Papa’s got a broken heart

sad-674811_960_720I’ve taken a 2-week hiatus from writing a post for an unfortunate reason – my husband had a heart attack. I’ve spent the last two weeks going back and forth from the hospital while he had bypass surgery and recovered in the cardiac care unit. He’s home now, and I have the awesome responsibility of caring for him while he continues to recuperate.

This event has had many impacts, and one of them is that it’s disrupted my regular care of our granddaughter. Her parents took her to see Papa briefly in the hospital – she caught a glimpse of him through the door – and she’s been by our house to see him, too.

But how do you explain something like a heart attack to a 2-year-old? And why Papa can’t pick her up or hug her like he used to, at least for now?

I’ve had to be strong for my husband, our adult sons and their spouses (who were really freaked out) and now our granddaughter. My own reactions have been all over the map. I’ve been scared, numb, weepy, and one memorable day when the hospital staff was dragging its feet about discharging my husband although he’d been there longer than usual (10 days), I had to fight the urge to punch people who got in my way. I guess “angry” covers that reaction.

Now, Nanas are supposed to be emotionally stable and smell like snickerdoodles. That’s hard to do when you’re getting up in the middle of the night to administer pain medication and spending your days cooking heart-healthy meals, cleaning and doing the loads of laundry that seem to come with nursing someone who’s recovering from open-heart surgery.

We were very lucky. My husband’s surgery went well, and we have every hope that he’ll make a full recovery. With the appropriate lifestyle changes, he’ll be a healthier man.

However, I know life will never be the same for us.

I wish I’d known more about the symptoms of heart disease. We dismissed too many red flags as indigestion or anxiety. I wish I’d insisted my husband take the stress test that a few months ago a doctor recommended in an off-the-cuff way. The irony is, just before his attack struck, he was planning to set up that appointment.

Heart disease is scary, and a husband’s heart attack is every wife’s worst nightmare. But as we’ve found, the head-in-the-sand approach to dealing with heart disease doesn’t work. Don’t be as foolish as we were, no matter how frightened or uncomfortable the subject makes you. Here’s a simple chart of symptoms. If you suspect you or your loved one has any of them, please don’t delay getting it checked out.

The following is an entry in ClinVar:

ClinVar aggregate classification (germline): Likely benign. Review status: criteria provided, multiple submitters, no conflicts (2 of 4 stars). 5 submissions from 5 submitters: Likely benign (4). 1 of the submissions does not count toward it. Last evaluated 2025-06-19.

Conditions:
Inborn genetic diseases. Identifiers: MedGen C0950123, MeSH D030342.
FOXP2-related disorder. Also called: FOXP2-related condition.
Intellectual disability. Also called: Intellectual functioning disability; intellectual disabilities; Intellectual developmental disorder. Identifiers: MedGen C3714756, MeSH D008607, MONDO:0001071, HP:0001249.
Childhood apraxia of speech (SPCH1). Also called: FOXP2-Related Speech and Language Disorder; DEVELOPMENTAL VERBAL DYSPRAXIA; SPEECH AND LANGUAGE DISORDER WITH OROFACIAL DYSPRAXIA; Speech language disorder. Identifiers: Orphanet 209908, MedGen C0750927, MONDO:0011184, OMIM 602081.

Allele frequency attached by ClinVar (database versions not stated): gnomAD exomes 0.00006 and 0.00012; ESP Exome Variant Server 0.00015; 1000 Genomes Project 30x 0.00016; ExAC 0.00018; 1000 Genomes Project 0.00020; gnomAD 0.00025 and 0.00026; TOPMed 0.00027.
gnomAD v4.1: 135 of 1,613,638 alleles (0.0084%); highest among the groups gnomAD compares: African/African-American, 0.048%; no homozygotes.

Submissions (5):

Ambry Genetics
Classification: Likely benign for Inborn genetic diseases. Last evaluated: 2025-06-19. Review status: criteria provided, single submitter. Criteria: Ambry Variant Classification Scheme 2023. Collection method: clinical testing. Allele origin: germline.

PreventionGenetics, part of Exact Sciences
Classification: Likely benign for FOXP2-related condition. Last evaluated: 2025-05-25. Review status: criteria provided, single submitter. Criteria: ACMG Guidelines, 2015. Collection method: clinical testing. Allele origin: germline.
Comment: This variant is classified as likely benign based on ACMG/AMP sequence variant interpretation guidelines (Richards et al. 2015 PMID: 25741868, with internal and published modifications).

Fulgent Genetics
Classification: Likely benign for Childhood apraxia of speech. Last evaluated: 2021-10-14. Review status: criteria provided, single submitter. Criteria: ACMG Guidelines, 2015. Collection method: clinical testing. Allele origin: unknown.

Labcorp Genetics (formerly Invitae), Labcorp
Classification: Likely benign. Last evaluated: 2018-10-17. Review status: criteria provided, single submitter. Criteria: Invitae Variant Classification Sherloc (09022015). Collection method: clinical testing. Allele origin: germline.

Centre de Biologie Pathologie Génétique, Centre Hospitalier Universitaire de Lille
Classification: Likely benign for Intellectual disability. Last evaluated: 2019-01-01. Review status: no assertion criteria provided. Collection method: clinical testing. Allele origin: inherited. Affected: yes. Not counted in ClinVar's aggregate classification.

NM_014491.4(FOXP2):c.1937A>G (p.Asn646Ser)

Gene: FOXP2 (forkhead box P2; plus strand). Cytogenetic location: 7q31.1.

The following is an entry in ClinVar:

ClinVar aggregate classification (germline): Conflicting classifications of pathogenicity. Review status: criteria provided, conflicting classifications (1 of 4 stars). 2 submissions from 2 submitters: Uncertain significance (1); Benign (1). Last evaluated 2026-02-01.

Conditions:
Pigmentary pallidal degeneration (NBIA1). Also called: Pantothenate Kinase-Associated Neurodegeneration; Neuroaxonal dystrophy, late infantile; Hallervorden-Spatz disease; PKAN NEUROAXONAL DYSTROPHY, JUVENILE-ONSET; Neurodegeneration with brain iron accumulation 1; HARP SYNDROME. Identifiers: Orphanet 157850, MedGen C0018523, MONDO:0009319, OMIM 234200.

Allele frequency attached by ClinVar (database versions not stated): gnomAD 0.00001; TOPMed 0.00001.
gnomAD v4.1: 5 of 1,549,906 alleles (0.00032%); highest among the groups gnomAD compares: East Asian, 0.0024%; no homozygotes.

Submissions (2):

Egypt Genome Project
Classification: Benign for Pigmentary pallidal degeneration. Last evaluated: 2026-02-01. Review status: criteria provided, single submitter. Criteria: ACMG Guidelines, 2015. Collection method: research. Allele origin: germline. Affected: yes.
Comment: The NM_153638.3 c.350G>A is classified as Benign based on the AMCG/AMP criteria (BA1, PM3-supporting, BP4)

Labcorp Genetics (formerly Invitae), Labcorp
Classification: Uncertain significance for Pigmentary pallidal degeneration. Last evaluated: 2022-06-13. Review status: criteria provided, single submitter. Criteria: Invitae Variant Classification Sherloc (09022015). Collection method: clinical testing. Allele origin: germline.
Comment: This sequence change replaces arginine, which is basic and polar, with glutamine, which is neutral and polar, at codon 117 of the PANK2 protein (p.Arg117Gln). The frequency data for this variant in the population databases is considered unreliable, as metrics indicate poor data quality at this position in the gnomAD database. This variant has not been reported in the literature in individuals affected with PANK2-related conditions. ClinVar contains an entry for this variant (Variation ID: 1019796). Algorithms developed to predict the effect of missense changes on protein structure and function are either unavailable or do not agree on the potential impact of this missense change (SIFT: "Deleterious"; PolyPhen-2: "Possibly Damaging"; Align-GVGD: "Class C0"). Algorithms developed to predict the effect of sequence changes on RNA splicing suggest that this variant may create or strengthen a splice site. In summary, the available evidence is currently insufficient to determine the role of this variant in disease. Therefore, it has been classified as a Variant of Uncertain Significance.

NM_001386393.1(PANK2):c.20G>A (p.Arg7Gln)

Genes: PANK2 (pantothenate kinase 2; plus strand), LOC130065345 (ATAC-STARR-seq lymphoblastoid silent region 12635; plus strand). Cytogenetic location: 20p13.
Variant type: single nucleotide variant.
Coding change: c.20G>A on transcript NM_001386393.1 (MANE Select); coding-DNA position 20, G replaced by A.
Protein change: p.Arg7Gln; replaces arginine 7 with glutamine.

Do it for those you love – your spouse, kids, and grandkids. They’re depending on you to take care of yourself.



Ouch! The baby broke grandma.


This photograph from a 1917 National Geographic Magazine illustrates exactly how I hurt my hip.

Carrying a baby around on your hip is fine when you’re a young mother. It’s a classic maneuver, convenient and comfortable for you and the kid.

But when you’re a grandmother of a certain age, hip-hauling a baby can be hazardous.

Especially when said baby is actually a 20-pound toddler and you’re carrying her through a throng of revelers at a Christmas tree-lighting ceremony, where you can’t safely put her down to toddle for at least an hour, and of course you forgot the stroller.

As your hip aches the next day and for many days after you may have to face the brutal fact that you’re not as young as you think you are. As Shakira says, “Hips Don’t Lie.”



Yes, there were puppies like this at the tree-lighting ceremony, providing another reason for my granddaughter to try to squirm out of my arms

When I’ve thrown my hip out yet again (mopping the floor will do it, too, which I think is an excellent reason for me to retire my mop) I rely on the aptly-named yoga pose “Happy Baby.” This has got to be the most undignified exercise ever, and that’s saying a lot when you consider how other yoga poses look.

But Happy Baby works like a charm  – not just for my hips, but for my lower back as well.

In fact, ever since I started caring for my granddaughter on a regular basis I’ve been forced to create – and stick to – a morning exercise routine. It’s a simple matter of self-defense – grandkids can be murder on your joints.

I don’t dare skip my morning stretches: I used to stretch for fun but now I stretch for survival. Daily stretches are that only way I’ve got any hope of getting back up when I go down on my haunches to play with the baby.